The other common remedy is to place oil-filled traps in corners of the hive boxes. But this requires the bees to “herd” the beetles into the traps, where they suffocate, or accidental capture as the beetles wander. Possibly there are some suicides. I have no way of knowing. The hive is suffering and the colony is minimal.
But the other hive has been bursting with action since the first warm weather a few weeks ago. The air in front of its entrance was so often thick with traffic that I was worried a swarm was in the making, and they’d take off for some other home. At that time, when I opened the hive, the honeycomb frames and all space above, below, and between them, were packed with frantic activity. I inspected further and found several cells the workers had built to raise new queens, a big danger sign that a swarm and decampment is coming soon.
Here I took a big gamble, and so far so good.
Beekeeping literature new and old, and beekeepers of the same vintage, are full of advice for swarm prevention. Like most everything else in this pursuit, much of it is conflicting. Some advise a search-and-destroy mission for queen cells, maybe leaving one in case the bees know best and their original queen is weak, ill, dead, or otherwise gone. Some say to split the hive, turning one colony into two, to eliminate overcrowding and eventually double your potential take in honey. But I’m greedy this year, since last season was for building size and strength in my hives and yielded a pittance in excess honey that I could keep. The drought and lack of nectar-laden blossoms foretold that anyway.
So I took a shot – and admittedly the path of least resistance – and simply put an empty “super” on top of the crowded hive. Supers are shallower than the two main boxes in a beehive, and intended to collect the excess honey stored by the bees after the comb in their living and brood-rearing chambers is full. They can be stacked as long as the bees keep filling them, and then removed and drained of honey, although some beekeepers harvest the honey as each super is filled.
|Healthy hive with two supers|
The gamble was in whether my bees would stick around and find enough new space to give up swarming. So far, it has worked. I put the first super on three weeks ago, and little more than a week later it was near capacity with full, sealed honeycomb. I left it in place and added a second super. During yesterday’s inspection I found it more than half full of honey. Excess honey. Honey that we can harvest, bottle, eat, share, or sell as we see fit. And there is also the beeswax that we can use to our own devices and/or sell.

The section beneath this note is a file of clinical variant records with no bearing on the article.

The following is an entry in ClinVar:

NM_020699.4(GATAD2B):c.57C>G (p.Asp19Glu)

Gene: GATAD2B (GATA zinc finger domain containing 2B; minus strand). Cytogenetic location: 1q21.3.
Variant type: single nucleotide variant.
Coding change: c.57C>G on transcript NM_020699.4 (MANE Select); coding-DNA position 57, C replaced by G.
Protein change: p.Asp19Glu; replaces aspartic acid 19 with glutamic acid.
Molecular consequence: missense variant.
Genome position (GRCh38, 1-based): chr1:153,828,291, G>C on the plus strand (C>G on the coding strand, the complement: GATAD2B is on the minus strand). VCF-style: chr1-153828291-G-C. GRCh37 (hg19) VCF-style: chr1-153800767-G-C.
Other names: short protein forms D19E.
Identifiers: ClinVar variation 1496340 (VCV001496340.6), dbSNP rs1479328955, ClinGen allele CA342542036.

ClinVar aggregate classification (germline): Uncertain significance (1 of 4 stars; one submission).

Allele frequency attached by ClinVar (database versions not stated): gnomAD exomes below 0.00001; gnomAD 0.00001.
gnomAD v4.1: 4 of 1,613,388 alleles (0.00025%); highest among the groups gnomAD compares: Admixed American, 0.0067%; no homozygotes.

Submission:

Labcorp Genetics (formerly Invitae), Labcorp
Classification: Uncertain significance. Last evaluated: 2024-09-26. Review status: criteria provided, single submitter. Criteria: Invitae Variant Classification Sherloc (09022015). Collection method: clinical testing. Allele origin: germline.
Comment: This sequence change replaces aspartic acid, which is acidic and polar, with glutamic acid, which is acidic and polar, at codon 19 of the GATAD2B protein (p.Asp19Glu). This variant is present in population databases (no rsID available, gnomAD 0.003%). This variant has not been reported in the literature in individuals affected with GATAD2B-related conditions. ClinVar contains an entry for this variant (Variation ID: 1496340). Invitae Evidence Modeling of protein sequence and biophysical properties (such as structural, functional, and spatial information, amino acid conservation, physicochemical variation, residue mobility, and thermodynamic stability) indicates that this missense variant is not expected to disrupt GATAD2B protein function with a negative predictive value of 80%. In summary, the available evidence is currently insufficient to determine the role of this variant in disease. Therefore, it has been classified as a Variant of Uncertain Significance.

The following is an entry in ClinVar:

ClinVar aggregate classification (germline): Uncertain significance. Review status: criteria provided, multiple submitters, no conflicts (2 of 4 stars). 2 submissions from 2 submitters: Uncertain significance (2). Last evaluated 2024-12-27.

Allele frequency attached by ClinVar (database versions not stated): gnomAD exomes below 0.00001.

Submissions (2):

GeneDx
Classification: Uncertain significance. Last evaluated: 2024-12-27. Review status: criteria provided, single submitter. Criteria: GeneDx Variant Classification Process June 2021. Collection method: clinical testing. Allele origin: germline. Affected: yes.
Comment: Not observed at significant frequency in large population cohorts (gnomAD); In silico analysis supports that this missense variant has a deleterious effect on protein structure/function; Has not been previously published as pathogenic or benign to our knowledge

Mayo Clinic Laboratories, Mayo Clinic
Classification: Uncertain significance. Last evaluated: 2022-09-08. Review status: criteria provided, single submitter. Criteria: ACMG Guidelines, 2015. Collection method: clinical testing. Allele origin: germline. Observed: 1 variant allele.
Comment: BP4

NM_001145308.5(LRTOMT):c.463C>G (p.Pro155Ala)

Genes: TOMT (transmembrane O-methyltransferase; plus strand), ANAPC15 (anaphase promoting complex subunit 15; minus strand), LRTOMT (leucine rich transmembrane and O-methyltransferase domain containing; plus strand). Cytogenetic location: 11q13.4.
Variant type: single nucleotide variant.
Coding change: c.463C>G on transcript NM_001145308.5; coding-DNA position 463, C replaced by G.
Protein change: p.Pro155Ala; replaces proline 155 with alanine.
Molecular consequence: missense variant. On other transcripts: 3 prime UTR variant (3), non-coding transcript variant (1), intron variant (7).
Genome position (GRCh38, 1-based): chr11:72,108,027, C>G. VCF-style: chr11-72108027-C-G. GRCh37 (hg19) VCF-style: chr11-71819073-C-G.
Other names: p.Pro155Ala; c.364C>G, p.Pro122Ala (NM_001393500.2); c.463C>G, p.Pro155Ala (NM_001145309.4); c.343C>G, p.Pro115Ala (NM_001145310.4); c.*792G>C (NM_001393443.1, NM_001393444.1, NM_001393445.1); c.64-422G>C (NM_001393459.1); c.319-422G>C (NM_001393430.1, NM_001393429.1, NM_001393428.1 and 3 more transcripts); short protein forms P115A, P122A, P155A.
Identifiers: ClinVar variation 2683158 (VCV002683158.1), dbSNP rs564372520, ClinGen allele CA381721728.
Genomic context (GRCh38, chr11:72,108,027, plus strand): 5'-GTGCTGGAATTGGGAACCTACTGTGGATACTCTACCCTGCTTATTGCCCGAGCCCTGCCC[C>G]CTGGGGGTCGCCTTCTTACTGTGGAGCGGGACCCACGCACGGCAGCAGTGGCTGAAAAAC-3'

Two curiosities remain that I’ll have to explore soon. First, despite watching for a long time, I have yet to spot any bees returning to the hive with pollen in their leg baskets. I don’t know how this can be, and have to find the answer.
The other thing that concerns me is the temperament of my strong colony. They’re Russian honeybees, which I chose because they’re resistant to the scourge of varroa mites, are known to be highly productive, and are generally of good mood and docile. But this year, they’re very aggressive, cover my gloved hands almost immediately after I open their hive, and die in alarming numbers of their ineffective kamikaze stings. I try to work quickly but calmly to minimize their upset.
I recently read reports that Africanized honeybees have been found in East Tennessee, but nothing about them reaching the middle of the state where we live. Their aggression is well documented, though exaggerated in their depiction by over-stimulated media as unstoppable death-dealers when they moved north into the U.S. a decade ago. They crossed first into Texas, and as far as I know it’s still there.
So I’ll be back in the hives soon, trying to solve a couple of mysteries and shooing the bees out of the supers so I can tote them back to the house, slice the wax caps off the combs and draw out the honey.
It’s tangible, sweet reward for toil, which is what all this is about anyway.